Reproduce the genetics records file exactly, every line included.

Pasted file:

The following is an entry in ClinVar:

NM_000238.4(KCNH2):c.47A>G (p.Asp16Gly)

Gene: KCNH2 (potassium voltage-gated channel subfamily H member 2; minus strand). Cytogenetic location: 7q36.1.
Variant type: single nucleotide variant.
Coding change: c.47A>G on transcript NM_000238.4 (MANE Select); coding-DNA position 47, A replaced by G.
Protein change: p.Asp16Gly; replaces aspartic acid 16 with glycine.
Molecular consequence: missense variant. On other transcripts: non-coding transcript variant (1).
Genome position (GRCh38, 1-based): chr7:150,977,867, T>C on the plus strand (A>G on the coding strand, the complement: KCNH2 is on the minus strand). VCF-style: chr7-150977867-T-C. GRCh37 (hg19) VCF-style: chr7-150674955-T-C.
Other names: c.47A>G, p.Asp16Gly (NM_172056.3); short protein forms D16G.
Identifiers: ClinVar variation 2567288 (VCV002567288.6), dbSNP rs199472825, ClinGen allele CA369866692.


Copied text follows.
The following is an entry in ClinVar:

NM_000238.4(KCNH2):c.47A>G (p.Asp16Gly)

Gene: KCNH2 (potassium voltage-gated channel subfamily H member 2; minus strand). Cytogenetic location: 7q36.1.
Variant type: single nucleotide variant.
Coding change: c.47A>G on transcript NM_000238.4 (MANE Select); coding-DNA position 47, A replaced by G.
Protein change: p.Asp16Gly; replaces aspartic acid 16 with glycine.
Molecular consequence: missense variant. On other transcripts: non-coding transcript variant (1).
Genome position (GRCh38, 1-based): chr7:150,977,867, T>C on the plus strand (A>G on the coding strand, the complement: KCNH2 is on the minus strand). VCF-style: chr7-150977867-T-C. GRCh37 (hg19) VCF-style: chr7-150674955-T-C.
Other names: c.47A>G, p.Asp16Gly (NM_172056.3); short protein forms D16G.
Identifiers: ClinVar variation 2567288 (VCV002567288.6), dbSNP rs199472825, ClinGen allele CA369866692.